Four candidates vie for three seats on water district board

Election day Friday, May 2

Turning on the faucet to get running water is a one-person job, but controlling the water supply and sewer needs for thousands of citizens takes the efforts of more than a dozen people, including a five-person board of directors that oversees monthly operations of the Mt. Crested Butte Water and Sanitation District.



An election for the Mt. Crested Butte Water and Sanitation District board of directors will take place on Tuesday, May 6 at the district’s offices, located at the entrance to Mt. Crested Butte.
The Mt. Crested Butte Water and Sanitation District serves approximately 1,500 customers, including the entire town of Mt. Crested Butte and the Meridian Lake subdivision. The district provides sewer service and water supply tap fees for homes and buildings, and is responsible for treating wastewater before it is discharged into Woods Creek, which feeds into the Slate River.
The district’s board of directors, who serve four-year terms and attend regular monthly meetings, currently includes William Cavanaugh, David Eleeson, Sandra Mabry, Chuck McGinnis and Bill Racek. Eleeson, McGinnis and Cavanaugh’s terms will be up in May, and all three have chosen to run for re-election.
Meridian Lake resident Melanie Rees is also a candidate for the district election this year.
Mt. Crested Butte Water and Sanitation District finance and office manager Nettie Gruber says the district has not conducted a full election since 2000, due to a lack of candidates.
She says any resident or property owner within the district’s boundaries is eligible to vote.
Eleeson, who joined the board last summer, says the district board has been working on several important topics lately, including the installation of new sewage monitoring sensors to prevent overflows, improvements to the infrastructure at Meridian Lake, and the pre-planning for a large water supply reservoir for the entire town.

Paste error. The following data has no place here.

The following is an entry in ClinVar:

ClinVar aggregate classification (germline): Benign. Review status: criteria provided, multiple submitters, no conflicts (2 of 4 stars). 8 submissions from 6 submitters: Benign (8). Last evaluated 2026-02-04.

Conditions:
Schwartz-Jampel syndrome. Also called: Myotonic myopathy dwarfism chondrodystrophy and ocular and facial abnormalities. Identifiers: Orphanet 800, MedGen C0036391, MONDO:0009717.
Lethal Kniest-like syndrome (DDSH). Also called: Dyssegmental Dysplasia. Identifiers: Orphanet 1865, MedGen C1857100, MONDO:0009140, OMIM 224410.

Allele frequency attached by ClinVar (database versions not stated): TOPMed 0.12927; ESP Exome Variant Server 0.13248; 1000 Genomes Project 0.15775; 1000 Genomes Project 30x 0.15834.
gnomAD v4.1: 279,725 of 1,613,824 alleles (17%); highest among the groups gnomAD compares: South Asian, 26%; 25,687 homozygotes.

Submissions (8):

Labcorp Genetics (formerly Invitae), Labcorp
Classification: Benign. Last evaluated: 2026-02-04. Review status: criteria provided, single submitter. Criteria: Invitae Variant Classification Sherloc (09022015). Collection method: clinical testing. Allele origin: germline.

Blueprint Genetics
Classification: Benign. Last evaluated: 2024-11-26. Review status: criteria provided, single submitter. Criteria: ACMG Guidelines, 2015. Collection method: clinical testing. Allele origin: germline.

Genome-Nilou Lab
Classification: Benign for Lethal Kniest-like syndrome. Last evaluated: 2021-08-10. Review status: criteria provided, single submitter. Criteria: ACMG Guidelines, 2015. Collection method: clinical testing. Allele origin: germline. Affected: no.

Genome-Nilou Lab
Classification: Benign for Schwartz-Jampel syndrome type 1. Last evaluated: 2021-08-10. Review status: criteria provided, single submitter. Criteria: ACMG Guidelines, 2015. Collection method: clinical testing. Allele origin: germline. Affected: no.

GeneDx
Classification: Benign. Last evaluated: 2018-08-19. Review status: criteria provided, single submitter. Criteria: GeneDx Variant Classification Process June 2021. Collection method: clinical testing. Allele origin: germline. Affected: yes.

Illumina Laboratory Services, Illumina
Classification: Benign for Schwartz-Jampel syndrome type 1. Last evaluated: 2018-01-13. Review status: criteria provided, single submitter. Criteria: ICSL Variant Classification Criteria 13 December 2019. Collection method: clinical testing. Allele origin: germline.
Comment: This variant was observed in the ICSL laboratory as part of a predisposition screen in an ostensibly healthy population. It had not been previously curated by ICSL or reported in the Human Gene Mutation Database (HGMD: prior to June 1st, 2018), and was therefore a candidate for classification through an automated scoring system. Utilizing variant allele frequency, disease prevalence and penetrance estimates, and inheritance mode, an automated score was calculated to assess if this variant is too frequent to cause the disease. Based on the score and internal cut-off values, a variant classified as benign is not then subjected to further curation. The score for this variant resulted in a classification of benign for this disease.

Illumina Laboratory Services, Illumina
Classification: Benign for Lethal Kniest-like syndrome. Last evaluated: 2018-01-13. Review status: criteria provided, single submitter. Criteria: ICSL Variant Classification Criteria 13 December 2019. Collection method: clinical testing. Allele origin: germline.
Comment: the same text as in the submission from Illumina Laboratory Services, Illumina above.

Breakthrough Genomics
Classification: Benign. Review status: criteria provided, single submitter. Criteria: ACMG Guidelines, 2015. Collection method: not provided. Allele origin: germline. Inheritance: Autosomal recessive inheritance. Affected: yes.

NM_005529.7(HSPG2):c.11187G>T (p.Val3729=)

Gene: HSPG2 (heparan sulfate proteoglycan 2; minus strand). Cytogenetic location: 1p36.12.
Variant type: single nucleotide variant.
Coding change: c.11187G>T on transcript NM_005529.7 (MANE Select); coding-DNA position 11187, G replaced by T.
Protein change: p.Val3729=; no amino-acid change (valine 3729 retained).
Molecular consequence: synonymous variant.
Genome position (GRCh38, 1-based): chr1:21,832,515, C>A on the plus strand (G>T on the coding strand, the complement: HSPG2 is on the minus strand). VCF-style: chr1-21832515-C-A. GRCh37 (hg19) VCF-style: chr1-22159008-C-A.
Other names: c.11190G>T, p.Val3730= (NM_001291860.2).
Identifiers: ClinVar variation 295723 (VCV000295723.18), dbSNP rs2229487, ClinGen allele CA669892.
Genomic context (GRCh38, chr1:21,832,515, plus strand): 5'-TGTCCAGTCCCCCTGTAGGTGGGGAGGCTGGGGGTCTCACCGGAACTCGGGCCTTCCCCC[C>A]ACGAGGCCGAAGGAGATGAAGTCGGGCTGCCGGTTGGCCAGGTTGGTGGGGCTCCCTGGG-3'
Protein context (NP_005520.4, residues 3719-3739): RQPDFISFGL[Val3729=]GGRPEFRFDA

Eleeson, who also serves on the Mt. Crested Butte Planning Commission, says, “I see things coming down the road that are going to affect the water supply… Those things help me make a better decision for the water board.”
Rees first got interested in serving on the board last July during a Meridian Lake Homeowners Association meeting, where she learned that the subdivision’s reservoir needs critical improvements for water supply needs and fire suppression capabilities.
Rees has been a business owner for 18 years and specializes in finance. “I’m analytical by nature and good with budgets, “ she says.
She says, “I think it’s important to realize that water and sanitation are integral features to our growth…  It’s hard to think about the possibility of drought and the need for a reservoir with the snowpack we have today. We need to face the reality—water is not always available, and it costs money to bring it out of our taps. “
Cavanaugh and McGinnis were unavailable for comment for this story. Cavanaugh has a part time residence in Mt. Crested Butte. He has served on the District board since August of 2003 and is running for his second full term.  
McGinnis lives in the Meridian Lake subdivision, and is also running for his second term, after joining the District in April of 2004.  
The district election will be held on Tuesday, May 6 from 7 a.m. to 7 p.m. at the district’s main office, 100 Gothic Road at the entrance to Mt. Crested Butte.

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